The vegan lifestyle is just that - a lifestyle, not just a diet.
Vegans do not eat animals (this includes supplements, such as Vitamin D 3, that are often derived from animals), but they also abstain from other forms of animal consumption, such as wearing animals on their feet, carrying them as a handbag, or eating products that are do not contain animal parts, but which use animal products in their manufacture.
Veganism is an attitude of living kindly that can also reduces stress levels and increase a positive attitude among people.
There are many benefits of veganism.
Being vegan can be very difficult since it is still very much outside the mainstream - a lot of vegans are surrounded by non-vegans and avoiding temptation can be difficult - but it is possible.
And contrary to what many people think, facts are that we live in a world where we do not have to use animal products if we don’t want to.
If you're a vegan who needs some good rebuttals to present to naysayers, or a non-vegan who is curious about the lifestyle, this facts guide is for you.
Here we present facts about the vegan lifestyle that you might not already know.
Several studies show that a plant-based diet increases the body’s metabolism, causing the body to burn calories up to 16 percent faster than it does on an omnivorous for at least the first three hours after meals.
Many who have transitioned to a vegan lifestyle find themselves losing weight without much effort.
Where once it was a struggle to lose weight and keep it off, some new vegans find those once-stubborn pounds falling off–and staying off.
Is it thanks to all of the fiber in plants–or the fact that we’re likely to eat less processed food on a vegan diet?
Both of these are factors, but there is new research indicating that vegans may burn calories faster than their peers who eat meat and dairy products.
Dr. Neal Barnard, M.D, the founding president of the Physicians’ Committee for Responsible Medicine (PCRM) and a professor at George Washington School of Medicine and Health Sciences, recently performed a fascinating study, the results of which indicate that vegan bodies adapt to burn calories more efficiently than their omnivorous counterparts.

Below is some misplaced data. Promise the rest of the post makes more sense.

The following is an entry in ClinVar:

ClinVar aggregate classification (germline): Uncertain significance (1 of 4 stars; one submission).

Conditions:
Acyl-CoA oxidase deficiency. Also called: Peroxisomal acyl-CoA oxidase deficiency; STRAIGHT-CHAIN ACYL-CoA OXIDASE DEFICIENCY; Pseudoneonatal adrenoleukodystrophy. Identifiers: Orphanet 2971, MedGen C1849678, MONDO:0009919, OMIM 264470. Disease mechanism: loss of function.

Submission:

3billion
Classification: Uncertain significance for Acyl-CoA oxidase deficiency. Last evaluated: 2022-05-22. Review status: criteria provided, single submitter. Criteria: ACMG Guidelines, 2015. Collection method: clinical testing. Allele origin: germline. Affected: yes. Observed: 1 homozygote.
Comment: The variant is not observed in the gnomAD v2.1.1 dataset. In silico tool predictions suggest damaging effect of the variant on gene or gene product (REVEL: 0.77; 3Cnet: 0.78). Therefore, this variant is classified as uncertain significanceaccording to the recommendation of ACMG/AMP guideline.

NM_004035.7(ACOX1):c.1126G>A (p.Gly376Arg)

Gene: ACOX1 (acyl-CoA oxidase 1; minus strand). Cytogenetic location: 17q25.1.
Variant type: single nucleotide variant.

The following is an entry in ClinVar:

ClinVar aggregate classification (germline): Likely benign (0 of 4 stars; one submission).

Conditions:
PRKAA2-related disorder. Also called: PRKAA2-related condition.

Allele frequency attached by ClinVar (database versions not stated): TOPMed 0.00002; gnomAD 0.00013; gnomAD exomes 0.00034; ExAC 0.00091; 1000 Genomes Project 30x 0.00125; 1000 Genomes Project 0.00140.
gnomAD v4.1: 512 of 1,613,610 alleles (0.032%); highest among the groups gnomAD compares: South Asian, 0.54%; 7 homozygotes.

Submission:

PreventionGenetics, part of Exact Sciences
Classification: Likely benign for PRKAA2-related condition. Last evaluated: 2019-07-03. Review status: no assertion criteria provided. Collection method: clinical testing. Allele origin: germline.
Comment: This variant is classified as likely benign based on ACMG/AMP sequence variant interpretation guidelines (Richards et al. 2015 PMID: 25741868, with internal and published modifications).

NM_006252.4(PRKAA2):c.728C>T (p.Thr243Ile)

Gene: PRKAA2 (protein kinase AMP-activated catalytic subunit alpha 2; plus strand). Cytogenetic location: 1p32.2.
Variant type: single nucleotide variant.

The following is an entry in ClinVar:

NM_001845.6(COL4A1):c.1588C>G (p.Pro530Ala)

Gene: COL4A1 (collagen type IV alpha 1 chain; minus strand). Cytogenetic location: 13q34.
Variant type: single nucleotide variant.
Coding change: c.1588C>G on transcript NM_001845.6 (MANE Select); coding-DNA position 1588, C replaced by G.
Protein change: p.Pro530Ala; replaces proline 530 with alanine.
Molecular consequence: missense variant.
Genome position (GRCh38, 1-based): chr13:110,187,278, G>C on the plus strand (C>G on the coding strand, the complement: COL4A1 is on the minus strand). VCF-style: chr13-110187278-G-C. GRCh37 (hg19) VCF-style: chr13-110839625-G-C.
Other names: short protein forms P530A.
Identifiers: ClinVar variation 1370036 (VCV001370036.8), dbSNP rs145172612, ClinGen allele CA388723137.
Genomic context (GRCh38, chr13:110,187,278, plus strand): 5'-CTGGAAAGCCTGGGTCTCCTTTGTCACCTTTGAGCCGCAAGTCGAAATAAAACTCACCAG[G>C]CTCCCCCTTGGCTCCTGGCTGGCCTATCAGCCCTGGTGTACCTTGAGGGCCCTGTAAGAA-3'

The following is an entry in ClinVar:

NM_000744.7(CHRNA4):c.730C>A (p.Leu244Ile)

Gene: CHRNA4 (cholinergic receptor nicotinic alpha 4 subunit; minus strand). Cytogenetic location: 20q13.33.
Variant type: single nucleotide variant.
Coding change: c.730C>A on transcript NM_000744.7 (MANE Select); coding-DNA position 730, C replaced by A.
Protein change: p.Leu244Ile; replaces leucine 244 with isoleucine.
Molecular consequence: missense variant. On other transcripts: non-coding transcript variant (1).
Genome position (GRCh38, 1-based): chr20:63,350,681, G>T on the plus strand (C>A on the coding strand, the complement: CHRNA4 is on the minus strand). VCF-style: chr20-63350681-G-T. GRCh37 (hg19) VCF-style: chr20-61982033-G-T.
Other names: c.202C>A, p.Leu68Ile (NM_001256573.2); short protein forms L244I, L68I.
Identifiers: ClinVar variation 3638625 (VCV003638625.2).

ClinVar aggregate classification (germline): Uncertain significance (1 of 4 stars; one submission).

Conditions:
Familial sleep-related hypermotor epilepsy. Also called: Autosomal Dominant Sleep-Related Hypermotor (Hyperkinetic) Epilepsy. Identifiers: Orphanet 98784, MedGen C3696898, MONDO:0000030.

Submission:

The link between consumption of animals and animal products, and world hunger is impossible to ignore.
According to a 2012 study from McGill University and the University of Minnesota, humans produce enough grain to feed the world.
So why are people going hungry?
It's because the meat industry chooses to feed that grain to animals so that humans can eat them later.
Studies show that a vegetarian diet could feed more people than a meat-based diet.
For example, only around 20 percent of the corn grown in the United States is eaten by people, while the rest is eaten by livestock.
Additionally, approximately 95 percent of the oats grown in the United States are eaten by livestock.
Studies show that the number of people who could be fed by the grain and soybeans that are currently fed to U.S. livestock is approximate 1.3 billion.
Studies show that taking the vegan pledge will cut your carbon footprint by 50 percent.
Animal agriculture produces more greenhouse gas emissions than all the forms of transportation in the world combined.
Factory farming is responsible for 65 percent of all human-related emissions of nitrous oxide—a greenhouse gas with 296 times the global warming potential of carbon dioxide, which can stay in the atmosphere for 200 years.
Stop eating animals, lowering your intake of saturated fat, and reap health benefits, including lowering blood pressure and risk for type 2 diabetes and heart disease.
The Mayo Clinic recently reported that switching to a plant-based diet could add up to four years to your life.
A study published in the American Journal of Clinical Nutrition suggests that vegetarians are up to 32 percent less likely than meat-eaters to suffer from hospitalization or death due to heart disease.
The animal agriculture industry accounts for two-thirds of the world's consumption of water.
The beef in your quarter-pound hamburger required 450 gallons of water!
Your two-egg omelet required 106 gallons, and your cup of milk, 55 gallons.
As a vegan, you save a lot of water without even realizing it!
Eating less meat can reduce water usage by up to 35 percent.
You can save even more water by replacing meat with fish -- 55 percent.
Switching to an entirely vegetarian diet also reduces water usage by 55 percent.
Being vegan must save even more.
Making the switch to a vegan diet will not only save water, but will have the additional benefit of improving diet in countries where more than a third of people are overweight and around a quarter obese.
The more I learn about all the ways animal agriculture contributes to ocean dead zones and species loss, the happier I am to be vegan - one less person contributing to the destruction of our waters.
Earth’s oceans make up 90 percent of the living volume of the planet, and they’re home to more than 1 million species.
Oceans also absorb up to one-third of human carbon dioxide emissions while simultaneously producing 50 percent of the oxygen we breathe.
Basically, we really, really need our oceans.
But according to research such as the Census of Marine Life, a decade-long international survey of ocean life completed in 2010, overfishing, climate change, and pollution are destabilizing marine environments around the globe.
Vegans are in a unique position to make a change here.
This list of vegan facts might help you convince someone to keep the animals off their plate.
A vegan freelance web designer and blog writer based out of Austin, Texas USA.
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